As this trend continues, tapping into this aspect of the consumer mindset is something that can help you grow a strong following early on. When you’re trying to inspire people to get on board and make people care about your project, you must show them that you truly care about something too.

Attracting Impact investors

Many investors have money set aside for projects that focus on having a positive change in the world. When raising funds so that your business can grow, consider that investors are much more likely to back companies that align with their own values.

Illustrating certain passions, beliefs and goals for improving things in some small way can help you to connect with like-minded people who will be more likely to back you. Furthermore, these individuals are more likely to develop a long term relationship with your brand and can become a vital part of your community going forward.

This isn't to say that simply stating that your business is committed to having a positive contribution to society and the environment will get you more money. It means that when you compliment the soundness of your concept, business plan and project vision with the intention to do some good, people are much more likely to support you.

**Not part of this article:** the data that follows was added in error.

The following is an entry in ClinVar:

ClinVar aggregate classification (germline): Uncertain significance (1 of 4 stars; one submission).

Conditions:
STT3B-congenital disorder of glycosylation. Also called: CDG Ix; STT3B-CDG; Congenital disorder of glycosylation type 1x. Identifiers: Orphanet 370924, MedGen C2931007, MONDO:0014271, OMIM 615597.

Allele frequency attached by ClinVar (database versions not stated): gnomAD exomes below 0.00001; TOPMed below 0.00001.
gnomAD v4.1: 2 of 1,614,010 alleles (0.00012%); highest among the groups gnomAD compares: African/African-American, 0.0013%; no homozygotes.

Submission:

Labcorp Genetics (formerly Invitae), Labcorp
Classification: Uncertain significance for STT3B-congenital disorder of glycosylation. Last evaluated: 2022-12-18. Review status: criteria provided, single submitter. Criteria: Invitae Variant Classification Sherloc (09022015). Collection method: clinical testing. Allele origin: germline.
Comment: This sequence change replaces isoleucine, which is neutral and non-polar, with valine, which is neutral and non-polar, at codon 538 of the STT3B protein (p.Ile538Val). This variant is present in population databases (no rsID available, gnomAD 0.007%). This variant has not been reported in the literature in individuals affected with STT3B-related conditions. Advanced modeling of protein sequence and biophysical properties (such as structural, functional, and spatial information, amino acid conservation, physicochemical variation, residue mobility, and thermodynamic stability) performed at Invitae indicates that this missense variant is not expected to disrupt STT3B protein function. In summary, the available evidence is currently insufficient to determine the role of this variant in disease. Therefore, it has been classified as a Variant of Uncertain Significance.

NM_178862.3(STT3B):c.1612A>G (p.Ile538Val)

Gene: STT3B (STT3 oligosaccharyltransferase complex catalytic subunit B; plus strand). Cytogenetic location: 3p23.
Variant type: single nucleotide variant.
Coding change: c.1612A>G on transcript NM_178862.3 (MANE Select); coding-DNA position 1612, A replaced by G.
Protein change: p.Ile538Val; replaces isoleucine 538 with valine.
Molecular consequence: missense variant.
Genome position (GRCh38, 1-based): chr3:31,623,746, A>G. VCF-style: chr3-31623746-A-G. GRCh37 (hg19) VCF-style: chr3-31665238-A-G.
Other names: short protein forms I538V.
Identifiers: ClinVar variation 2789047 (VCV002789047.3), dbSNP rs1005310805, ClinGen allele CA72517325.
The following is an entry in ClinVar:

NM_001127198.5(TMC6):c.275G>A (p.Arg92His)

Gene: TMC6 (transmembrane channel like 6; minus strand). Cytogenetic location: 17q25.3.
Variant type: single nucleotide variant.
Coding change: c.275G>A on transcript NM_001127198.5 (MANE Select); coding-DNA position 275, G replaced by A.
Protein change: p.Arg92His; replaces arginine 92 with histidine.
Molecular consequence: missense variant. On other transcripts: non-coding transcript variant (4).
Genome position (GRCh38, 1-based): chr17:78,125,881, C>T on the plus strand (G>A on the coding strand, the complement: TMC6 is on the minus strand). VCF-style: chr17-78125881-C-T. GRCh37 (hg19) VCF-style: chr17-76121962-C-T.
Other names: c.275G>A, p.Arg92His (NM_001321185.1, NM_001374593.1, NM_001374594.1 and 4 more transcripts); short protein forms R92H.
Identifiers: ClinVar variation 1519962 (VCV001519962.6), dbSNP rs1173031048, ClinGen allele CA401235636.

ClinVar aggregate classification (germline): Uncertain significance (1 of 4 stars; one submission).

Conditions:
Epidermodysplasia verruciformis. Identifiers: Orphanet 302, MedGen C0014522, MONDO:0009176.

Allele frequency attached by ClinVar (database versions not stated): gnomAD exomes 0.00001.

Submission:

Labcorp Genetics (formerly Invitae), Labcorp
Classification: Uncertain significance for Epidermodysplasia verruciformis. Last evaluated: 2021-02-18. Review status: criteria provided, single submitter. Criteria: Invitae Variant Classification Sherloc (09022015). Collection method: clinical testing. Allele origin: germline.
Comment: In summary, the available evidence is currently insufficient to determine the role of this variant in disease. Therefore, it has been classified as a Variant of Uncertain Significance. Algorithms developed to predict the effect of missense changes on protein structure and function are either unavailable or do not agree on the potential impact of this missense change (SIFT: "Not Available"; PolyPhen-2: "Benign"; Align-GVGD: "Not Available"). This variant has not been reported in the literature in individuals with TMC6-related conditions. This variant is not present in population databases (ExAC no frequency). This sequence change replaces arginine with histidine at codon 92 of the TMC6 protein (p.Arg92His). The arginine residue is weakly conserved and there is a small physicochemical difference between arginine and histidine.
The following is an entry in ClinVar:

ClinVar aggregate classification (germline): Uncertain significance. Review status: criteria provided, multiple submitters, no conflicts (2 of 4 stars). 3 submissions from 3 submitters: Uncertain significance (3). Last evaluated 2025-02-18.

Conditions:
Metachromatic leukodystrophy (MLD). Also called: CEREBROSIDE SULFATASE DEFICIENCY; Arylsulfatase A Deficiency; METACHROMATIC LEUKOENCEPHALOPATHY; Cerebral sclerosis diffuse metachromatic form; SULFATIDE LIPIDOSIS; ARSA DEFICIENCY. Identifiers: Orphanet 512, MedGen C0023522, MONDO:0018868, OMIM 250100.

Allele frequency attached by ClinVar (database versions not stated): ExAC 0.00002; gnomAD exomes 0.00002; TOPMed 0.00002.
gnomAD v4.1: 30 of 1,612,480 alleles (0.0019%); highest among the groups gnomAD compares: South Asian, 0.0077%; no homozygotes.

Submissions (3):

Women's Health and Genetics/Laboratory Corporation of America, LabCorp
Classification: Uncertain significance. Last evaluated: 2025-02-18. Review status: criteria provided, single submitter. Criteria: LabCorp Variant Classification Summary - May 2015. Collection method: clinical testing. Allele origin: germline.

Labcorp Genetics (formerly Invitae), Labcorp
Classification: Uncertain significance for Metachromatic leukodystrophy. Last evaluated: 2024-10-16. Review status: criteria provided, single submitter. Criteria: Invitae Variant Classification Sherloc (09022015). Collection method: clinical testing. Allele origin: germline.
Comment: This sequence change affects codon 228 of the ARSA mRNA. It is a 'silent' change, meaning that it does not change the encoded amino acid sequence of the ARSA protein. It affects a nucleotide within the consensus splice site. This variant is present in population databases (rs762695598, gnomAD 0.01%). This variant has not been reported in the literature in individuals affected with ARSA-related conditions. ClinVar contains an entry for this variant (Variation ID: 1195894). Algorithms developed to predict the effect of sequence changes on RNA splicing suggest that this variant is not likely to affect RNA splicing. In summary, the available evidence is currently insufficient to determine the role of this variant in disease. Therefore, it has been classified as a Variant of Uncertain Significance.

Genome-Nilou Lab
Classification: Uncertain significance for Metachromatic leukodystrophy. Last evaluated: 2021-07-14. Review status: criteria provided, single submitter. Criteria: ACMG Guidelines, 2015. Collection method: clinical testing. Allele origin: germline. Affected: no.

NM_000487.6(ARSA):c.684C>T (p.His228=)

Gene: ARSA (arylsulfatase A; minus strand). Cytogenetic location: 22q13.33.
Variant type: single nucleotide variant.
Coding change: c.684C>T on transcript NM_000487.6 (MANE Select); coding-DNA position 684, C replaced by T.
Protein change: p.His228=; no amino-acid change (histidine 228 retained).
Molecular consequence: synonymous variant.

Making Your Values Clear

If you haven’t already, try to achieve some clarity about what your values are as a business. To attract investors who align with your own values you'll first need to be sure of what those values are.

This can help to define your vision for the future and makes it easier to convey through your crowdfunding marketing campaigns that you’re committed to achieving specific goals. The aim of this process should be to crystalise why you do what you do and what you and your business stand for.

Showing Humility and Transparency

Being transparent about the small tangible efforts you are making to improve the world and spread kindness, even within extremely small areas, is better than making bold claims about changing the world (and not following through).

People are ultimately tired of grand gestures that fall flat. For example, if you want to plant a thousand trees to offset your carbon footprint, dig deeper into how this activity will fit in with the local ecosystem and promote biodiversity for the future. Anyone can plant trees.

Also, long-term commitment to small achievable projects is always much better than generic goodness campaigns or one-off donations to charities.

It’s Good for Your Too

Running a project and business with greater integrity and values does more than just help you to collect more followers and grow. It can also be fundamental to your motivation when developing your organisation, whatever it may be.